The country is currently generating about 2,000 megawatts of electricity, down from over 4,000MW recorded early last month, the Federal Government has said.
It also revealed that though power generation was a meagre 2,000MW; that was enough gas to produce over 6,000MW.
The government blamed the disparity in the generation potential and actual output on the activities of gas pipelines vandals.
Most power generating plants across the country produce electricity using gas-fired turbines.
Speaking on behalf of the government, the Permanent Secretary, Federal Ministry of Power, Dr. Godknows Igali, said the poor electricity supply was causing anger among consumers who were paying for what they hardly consumed.
Igali spoke at a training session on meter installation and maintenance organised by the National Power Training Institute of Nigeria for trainees under the National Power Sector Apprenticeship Scheme in Abuja on Tuesday.
He said, “Nigerians are not happy because power supply is not enough whereas they have to pay for electricity. Why is the supply not enough? It is because some Nigerians go to destroy our pipelines. They don’t allow gas to get to our power plants.
“We were doing 4,500MW; but now, we are doing about 2,000MW. But we are going to solve that problem. The nation will go over it. It is a phase and we will all go over it.
“I say this because the amount of gas we have now can give us more than 6,000MW. If we have 6,000MW, most parts of Nigeria can have power for at least 16 hours. But then, people will not allow that to happen.”
He regretted that power consumers were being forced to pay for what they barely consumed by way of estimated billing.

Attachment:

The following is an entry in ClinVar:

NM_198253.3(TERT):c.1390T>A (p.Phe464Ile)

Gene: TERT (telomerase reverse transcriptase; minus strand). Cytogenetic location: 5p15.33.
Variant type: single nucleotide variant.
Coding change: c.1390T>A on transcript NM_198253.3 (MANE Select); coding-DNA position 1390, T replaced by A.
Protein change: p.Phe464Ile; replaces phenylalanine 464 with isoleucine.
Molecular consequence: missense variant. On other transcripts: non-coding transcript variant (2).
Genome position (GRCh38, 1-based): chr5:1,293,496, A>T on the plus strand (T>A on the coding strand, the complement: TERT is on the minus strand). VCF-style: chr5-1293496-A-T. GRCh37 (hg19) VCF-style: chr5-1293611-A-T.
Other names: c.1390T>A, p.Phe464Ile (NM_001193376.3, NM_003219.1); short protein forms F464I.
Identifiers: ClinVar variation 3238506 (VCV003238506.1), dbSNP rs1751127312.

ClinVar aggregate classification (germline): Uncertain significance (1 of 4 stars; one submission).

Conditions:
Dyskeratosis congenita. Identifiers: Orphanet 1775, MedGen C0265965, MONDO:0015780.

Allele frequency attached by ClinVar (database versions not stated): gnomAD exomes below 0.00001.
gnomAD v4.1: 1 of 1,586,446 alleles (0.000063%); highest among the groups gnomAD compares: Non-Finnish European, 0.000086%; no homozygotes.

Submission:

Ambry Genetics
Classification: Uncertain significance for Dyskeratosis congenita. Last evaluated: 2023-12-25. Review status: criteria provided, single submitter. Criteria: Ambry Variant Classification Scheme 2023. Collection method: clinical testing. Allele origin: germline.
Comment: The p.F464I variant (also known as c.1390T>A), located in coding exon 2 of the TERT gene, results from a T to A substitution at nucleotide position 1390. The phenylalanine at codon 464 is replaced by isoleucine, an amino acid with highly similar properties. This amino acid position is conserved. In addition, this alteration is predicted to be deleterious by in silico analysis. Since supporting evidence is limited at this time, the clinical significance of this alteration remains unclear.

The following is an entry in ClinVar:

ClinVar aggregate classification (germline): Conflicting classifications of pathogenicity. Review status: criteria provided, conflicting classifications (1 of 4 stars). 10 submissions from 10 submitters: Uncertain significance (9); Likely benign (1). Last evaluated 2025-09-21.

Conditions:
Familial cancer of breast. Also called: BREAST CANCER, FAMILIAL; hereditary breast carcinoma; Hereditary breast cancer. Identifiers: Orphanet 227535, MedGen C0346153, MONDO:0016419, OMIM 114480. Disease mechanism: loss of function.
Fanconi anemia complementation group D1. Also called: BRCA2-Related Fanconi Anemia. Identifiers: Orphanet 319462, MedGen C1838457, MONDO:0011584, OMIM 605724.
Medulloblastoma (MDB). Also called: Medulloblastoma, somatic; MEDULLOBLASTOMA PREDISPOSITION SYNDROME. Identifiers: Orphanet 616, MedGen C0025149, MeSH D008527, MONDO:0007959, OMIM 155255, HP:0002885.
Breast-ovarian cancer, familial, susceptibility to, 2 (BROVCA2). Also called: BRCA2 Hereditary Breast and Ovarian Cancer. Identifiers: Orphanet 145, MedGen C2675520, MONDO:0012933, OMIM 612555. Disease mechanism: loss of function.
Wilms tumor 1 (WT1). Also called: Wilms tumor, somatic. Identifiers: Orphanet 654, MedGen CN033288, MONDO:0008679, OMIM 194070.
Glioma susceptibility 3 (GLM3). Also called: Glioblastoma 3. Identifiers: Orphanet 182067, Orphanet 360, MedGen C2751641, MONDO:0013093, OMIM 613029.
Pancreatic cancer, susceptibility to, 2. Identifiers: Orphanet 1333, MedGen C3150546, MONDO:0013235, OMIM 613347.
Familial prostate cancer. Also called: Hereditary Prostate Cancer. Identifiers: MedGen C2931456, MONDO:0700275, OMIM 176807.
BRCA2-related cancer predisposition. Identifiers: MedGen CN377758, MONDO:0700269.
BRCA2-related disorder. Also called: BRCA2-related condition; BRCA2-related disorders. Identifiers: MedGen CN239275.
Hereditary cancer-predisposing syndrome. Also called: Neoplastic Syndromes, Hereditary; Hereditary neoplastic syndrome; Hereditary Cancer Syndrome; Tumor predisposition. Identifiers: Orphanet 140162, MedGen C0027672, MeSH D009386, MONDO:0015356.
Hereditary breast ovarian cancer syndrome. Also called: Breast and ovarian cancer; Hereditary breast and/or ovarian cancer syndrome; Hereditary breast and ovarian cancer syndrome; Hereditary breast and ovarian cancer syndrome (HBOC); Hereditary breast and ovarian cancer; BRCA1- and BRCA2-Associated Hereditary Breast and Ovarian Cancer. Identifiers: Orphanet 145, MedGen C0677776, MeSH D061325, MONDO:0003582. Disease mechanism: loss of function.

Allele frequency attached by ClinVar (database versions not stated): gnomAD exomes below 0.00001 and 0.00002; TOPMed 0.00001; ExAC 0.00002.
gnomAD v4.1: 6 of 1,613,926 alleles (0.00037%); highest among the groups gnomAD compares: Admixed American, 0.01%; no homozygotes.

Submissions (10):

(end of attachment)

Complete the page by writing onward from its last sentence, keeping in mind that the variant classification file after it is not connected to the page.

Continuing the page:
Igali said, “Even when the light is not there, what people are meant to pay for is not commensurate with what they consume. And that brings a lot of anger among consumers, who complain that they don’t get enough electricity but are billed very high.
“This is as a result of the estimated billing system. For what the power distribution companies do is that they guess, based on the size of a house, and approximate and charge you.
“So, the country is going to be embarking on a robust metering scheme. The Federal Government is involved in this and it is working with private companies in the sector. And that’s where you (trainees) come in; to ensure that the meters are properly installed and consumers are billed correctly.”
The permanent secretary told the trainees that one of the most critical cadres in the power value chain was an efficient workforce, including engineers who would install and maintain the electricity meters.
Igali said, “You should be able to monitor electricity consumption as well as maintain the meters. So, where electricity theft occurs, you as the persons maintaining the meters should be able to know.
“And you should ensure that customers are properly billed because we have been relying on estimated billing. As much as about nine million consumers don’t have meters. The metering gap in Nigeria is about 60 per cent.”
The Director-General, NAPTIN, Mr. Reuben Okeke, said the trainees would be trained on how to stop tampering with meters by power consumers.